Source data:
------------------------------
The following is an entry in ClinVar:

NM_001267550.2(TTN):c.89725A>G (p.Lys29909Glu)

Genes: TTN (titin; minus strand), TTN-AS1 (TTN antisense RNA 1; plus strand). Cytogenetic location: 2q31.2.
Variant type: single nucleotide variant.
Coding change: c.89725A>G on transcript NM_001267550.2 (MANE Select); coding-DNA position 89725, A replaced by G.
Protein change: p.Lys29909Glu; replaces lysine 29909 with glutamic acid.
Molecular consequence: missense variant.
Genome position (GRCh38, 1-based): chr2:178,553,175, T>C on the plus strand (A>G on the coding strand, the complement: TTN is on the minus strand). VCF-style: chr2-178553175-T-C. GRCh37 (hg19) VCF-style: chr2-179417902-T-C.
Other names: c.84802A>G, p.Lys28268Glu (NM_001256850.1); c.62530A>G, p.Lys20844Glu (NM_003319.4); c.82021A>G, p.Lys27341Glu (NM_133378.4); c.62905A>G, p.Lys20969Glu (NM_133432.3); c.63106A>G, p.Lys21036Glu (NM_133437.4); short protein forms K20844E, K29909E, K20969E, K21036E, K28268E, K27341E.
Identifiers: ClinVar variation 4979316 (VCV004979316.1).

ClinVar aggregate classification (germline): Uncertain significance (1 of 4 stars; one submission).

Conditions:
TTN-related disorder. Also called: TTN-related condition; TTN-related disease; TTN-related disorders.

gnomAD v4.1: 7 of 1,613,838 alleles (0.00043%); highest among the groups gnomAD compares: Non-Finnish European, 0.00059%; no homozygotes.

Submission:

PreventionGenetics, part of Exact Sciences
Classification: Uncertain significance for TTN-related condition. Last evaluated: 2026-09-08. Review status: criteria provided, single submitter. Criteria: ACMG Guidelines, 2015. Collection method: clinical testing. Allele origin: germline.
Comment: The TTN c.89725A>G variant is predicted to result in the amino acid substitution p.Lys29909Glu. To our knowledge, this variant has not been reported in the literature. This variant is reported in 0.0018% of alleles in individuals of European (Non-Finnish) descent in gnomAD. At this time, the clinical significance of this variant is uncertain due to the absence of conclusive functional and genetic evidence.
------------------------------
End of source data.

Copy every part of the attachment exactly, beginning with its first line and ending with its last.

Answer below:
The following is an entry in ClinVar:

NM_001267550.2(TTN):c.89725A>G (p.Lys29909Glu)

Genes: TTN (titin; minus strand), TTN-AS1 (TTN antisense RNA 1; plus strand). Cytogenetic location: 2q31.2.
Variant type: single nucleotide variant.
Coding change: c.89725A>G on transcript NM_001267550.2 (MANE Select); coding-DNA position 89725, A replaced by G.
Protein change: p.Lys29909Glu; replaces lysine 29909 with glutamic acid.
Molecular consequence: missense variant.
Genome position (GRCh38, 1-based): chr2:178,553,175, T>C on the plus strand (A>G on the coding strand, the complement: TTN is on the minus strand). VCF-style: chr2-178553175-T-C. GRCh37 (hg19) VCF-style: chr2-179417902-T-C.
Other names: c.84802A>G, p.Lys28268Glu (NM_001256850.1); c.62530A>G, p.Lys20844Glu (NM_003319.4); c.82021A>G, p.Lys27341Glu (NM_133378.4); c.62905A>G, p.Lys20969Glu (NM_133432.3); c.63106A>G, p.Lys21036Glu (NM_133437.4); short protein forms K20844E, K29909E, K20969E, K21036E, K28268E, K27341E.
Identifiers: ClinVar variation 4979316 (VCV004979316.1).

ClinVar aggregate classification (germline): Uncertain significance (1 of 4 stars; one submission).

Conditions:
TTN-related disorder. Also called: TTN-related condition; TTN-related disease; TTN-related disorders.

gnomAD v4.1: 7 of 1,613,838 alleles (0.00043%); highest among the groups gnomAD compares: Non-Finnish European, 0.00059%; no homozygotes.

Submission:

PreventionGenetics, part of Exact Sciences
Classification: Uncertain significance for TTN-related condition. Last evaluated: 2026-09-08. Review status: criteria provided, single submitter. Criteria: ACMG Guidelines, 2015. Collection method: clinical testing. Allele origin: germline.
Comment: The TTN c.89725A>G variant is predicted to result in the amino acid substitution p.Lys29909Glu. To our knowledge, this variant has not been reported in the literature. This variant is reported in 0.0018% of alleles in individuals of European (Non-Finnish) descent in gnomAD. At this time, the clinical significance of this variant is uncertain due to the absence of conclusive functional and genetic evidence.